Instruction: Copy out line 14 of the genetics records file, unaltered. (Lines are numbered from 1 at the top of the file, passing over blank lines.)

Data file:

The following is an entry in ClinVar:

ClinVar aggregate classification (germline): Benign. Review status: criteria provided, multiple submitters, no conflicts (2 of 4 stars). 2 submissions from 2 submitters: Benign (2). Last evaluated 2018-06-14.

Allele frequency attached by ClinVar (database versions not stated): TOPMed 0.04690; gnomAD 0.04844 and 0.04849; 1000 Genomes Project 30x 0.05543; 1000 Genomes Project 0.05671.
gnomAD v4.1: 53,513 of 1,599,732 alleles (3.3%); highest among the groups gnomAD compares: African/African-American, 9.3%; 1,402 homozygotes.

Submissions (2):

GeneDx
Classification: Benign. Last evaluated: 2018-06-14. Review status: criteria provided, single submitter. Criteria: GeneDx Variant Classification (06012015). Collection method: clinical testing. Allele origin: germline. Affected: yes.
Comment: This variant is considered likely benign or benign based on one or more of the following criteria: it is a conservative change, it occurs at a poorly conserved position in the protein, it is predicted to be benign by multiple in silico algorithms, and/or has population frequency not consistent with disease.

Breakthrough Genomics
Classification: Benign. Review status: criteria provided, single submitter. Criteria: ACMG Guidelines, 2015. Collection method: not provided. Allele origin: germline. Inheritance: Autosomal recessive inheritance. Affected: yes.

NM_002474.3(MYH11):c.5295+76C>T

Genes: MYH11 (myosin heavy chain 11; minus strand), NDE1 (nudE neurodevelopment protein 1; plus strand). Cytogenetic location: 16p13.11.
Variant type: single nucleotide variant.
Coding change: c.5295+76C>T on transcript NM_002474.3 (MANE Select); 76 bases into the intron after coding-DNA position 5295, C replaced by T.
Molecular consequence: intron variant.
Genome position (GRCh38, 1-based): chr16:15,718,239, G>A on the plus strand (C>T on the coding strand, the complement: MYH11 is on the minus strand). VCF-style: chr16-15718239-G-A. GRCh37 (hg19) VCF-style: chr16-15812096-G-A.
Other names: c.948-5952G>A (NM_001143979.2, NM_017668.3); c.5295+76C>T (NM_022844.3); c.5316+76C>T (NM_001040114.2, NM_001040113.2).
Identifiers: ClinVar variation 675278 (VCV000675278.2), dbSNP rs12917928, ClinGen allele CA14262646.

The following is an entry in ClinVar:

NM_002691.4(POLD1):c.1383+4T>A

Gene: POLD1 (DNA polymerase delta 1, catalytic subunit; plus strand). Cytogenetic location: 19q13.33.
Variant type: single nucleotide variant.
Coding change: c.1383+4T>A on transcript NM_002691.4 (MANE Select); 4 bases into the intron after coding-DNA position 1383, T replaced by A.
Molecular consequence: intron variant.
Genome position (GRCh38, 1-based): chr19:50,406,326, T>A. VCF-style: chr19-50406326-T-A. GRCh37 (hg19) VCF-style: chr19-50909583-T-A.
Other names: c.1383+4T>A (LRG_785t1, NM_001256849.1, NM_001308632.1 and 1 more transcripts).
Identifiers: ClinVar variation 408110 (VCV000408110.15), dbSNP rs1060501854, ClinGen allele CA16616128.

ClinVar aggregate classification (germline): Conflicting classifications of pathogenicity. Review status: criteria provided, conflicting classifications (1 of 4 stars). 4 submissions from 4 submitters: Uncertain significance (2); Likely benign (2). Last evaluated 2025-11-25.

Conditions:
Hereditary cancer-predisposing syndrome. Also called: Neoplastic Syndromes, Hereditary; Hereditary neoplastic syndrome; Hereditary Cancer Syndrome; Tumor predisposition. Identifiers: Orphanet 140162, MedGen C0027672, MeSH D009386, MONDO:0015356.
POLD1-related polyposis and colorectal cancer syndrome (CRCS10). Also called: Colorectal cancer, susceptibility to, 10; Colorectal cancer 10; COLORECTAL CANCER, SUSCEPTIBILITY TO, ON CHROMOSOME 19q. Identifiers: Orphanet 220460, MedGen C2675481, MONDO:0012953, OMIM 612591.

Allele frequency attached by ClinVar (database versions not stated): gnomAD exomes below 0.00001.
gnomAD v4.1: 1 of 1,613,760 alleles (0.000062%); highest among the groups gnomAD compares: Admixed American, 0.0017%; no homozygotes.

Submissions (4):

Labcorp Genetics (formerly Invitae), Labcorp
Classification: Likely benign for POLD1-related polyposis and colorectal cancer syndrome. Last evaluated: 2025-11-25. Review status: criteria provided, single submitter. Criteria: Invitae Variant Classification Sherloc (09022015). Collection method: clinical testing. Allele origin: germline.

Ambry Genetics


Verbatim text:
Coding change: c.5295+76C>T on transcript NM_002474.3 (MANE Select); 76 bases into the intron after coding-DNA position 5295, C replaced by T.